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Time seemed to stretch endlessly; hour after hour passed by, the events of the day blurring into irrelevancy. The sun beat down upon the necks of the poor souls forced to wait in the scorching summer sun with seemingly no end to their mission. It seemed like days passed by with no conclusion reached. All hope was now lost.
They were of course waiting for County Extrav tickets. Or standing in line at Lonsdale. Or at a whole host of other college extravs that were scarred by a mixture of ridiculous queuing and poor handling of the situation that arose. Whilst many JCR members were no doubt thrilled to see the extrav tickets sell so quickly, the question to be asked surely is whether it is fair, especially during a busy exam period, that people can buy grotesque numbers of tickets, meaning tickets sold out before many could reach the desk and ensured some individuals waited for over four hours to gain tickets. Has campus lost its mind?
With people waiting for so long to get tickets, couldn’t a better system have seen queues reduced and a fairer chance for college members to be able to attend? After all these are the people who have voted in their JCRs with part of their remit being the organisation of the college extrav. How can this be a college event if its members cannot receive tickets due to queues or being unfortunate enough to have an exam on the day tickets are sold?
[pull]Imagine the outrage if Glastonbury allowed people to buy 17 tickets at a time?![/pull]
The JCRs have to be better prepared for the influx of students wanting extrav tickets. Some colleges dealt admirably with the demand: Fylde, for example, used a raffle system to prevent long queues and ensure that people did not needlessly waste their day in line for a ticket that they would never receive. Others did not. The question is why had so many other extravs, many that knew there would be a high demand, not prepared for the circumstances that arose? Allowing there to be formidably large queues, a majority of non-college students and, in some cases, people buying astonishing amounts of tickets at the time have allowed the extravs to descend into farce. Not even Chaplin could have prepared a better comedy than the extrav spectacular we have witnessed in the last few weeks.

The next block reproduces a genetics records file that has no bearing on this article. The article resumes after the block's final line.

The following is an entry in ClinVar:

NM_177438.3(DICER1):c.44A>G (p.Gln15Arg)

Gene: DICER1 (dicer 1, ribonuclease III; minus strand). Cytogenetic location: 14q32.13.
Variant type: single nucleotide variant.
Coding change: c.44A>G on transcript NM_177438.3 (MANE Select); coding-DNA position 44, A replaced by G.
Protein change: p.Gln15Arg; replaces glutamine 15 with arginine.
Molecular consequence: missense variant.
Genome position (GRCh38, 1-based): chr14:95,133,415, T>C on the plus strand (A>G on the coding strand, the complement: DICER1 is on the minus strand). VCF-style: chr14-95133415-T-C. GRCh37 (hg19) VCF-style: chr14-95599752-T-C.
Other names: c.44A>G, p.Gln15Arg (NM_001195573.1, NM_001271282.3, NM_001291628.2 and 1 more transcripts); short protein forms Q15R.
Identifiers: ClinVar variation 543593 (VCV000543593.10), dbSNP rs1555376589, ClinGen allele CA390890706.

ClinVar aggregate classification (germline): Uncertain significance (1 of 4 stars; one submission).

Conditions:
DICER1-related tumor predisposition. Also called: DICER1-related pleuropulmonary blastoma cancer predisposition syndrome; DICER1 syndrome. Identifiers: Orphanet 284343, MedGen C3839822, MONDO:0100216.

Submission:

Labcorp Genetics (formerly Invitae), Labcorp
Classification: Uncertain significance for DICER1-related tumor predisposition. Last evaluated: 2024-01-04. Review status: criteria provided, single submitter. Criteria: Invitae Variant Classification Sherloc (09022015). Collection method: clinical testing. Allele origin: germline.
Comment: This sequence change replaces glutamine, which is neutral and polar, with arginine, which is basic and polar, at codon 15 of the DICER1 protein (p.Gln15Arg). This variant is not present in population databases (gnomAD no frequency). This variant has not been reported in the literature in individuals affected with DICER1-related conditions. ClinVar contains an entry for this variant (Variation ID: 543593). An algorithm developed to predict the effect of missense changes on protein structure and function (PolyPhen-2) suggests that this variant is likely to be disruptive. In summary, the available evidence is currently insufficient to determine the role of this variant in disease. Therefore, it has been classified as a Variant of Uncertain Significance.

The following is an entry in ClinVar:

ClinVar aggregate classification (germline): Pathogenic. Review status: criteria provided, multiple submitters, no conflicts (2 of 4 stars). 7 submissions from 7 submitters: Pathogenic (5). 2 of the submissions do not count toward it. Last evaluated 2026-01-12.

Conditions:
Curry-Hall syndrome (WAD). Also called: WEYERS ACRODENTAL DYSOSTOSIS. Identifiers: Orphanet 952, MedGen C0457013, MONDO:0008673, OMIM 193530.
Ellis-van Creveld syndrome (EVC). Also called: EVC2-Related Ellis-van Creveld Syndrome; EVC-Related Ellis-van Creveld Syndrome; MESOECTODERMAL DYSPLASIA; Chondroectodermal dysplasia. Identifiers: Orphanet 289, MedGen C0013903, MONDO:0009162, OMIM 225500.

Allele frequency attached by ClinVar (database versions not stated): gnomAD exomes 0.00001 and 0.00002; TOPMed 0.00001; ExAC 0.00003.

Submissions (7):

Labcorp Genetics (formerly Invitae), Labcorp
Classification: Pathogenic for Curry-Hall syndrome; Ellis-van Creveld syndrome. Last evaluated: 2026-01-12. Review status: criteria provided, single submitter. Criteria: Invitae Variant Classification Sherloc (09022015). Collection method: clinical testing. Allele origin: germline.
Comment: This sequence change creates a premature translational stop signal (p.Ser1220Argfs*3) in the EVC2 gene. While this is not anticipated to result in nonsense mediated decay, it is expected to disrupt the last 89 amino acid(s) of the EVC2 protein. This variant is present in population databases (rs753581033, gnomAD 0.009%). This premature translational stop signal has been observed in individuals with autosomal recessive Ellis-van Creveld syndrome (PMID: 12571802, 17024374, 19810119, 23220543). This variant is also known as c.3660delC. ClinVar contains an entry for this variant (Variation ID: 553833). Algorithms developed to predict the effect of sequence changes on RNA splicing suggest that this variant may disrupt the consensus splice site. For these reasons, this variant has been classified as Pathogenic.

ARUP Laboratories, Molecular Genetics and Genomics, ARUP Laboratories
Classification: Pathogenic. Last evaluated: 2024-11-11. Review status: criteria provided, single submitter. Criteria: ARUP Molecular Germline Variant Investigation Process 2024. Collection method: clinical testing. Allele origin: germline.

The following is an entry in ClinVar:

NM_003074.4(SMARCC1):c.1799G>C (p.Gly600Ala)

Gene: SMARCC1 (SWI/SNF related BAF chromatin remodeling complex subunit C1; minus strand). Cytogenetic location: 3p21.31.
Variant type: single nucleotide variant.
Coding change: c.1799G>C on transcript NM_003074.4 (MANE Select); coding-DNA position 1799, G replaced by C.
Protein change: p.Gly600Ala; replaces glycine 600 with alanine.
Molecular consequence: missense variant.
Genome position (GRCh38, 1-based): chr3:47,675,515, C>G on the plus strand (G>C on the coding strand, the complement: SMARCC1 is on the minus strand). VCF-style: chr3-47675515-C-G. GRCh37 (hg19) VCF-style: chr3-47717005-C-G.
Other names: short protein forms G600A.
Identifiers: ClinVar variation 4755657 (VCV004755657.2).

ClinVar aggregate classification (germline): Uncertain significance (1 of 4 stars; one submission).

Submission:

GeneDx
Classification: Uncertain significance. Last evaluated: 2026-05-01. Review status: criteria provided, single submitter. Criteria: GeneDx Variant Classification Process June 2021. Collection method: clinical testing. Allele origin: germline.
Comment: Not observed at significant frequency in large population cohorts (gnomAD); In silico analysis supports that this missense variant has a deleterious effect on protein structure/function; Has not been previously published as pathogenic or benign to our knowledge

The colleges need to prepare better for next year’s extravs and make sure a repeat of this year’s events do not return. Firstly, reserving half of the tickets on sale for members of the college would be an admirable step towards realising that the JCRs work for their college; they have no responsibility to other colleges and their students. News of particular individuals harassing JCR members who restricted ticket sales at the end to college members is disgusting but these events could have been prevented had college tickets been sold at an earlier date for college members to allow them to attend their own extrav. If I vote for a JCR member, I expect them to serve the interests of myself and my fellow college electors.
There must also be a better attempt to restrict the amount of tickets that can be bought by a single individual. News of students buying handfuls of tickets whilst queues stretched outside the bars is abysmal. Whilst some may argue that music festivals and other large-scale events have similar problems with demand, they also place restrictions on the amount of tickets that can be bought at any one time by any one individual. Imagine the outrage if Glastonbury allowed people to buy 17 tickets at a time?! Adding this to the raffle system formulated by Fylde College’s JCR would reduce the need for time-consuming queuing and leave a system that was fairer, quicker and more efficient in dealing with the demand for tickets.
The problems with this year’s extravs have highlighted a whole host of problems with the way they have been organised. Whilst all the colleges involved have had flaws exposed in the system they have formulated to sell tickets, some have been able to adapt magnificently to the circumstances. One can now only hope that the extravs themselves prove to be worth braving the ticket queues for.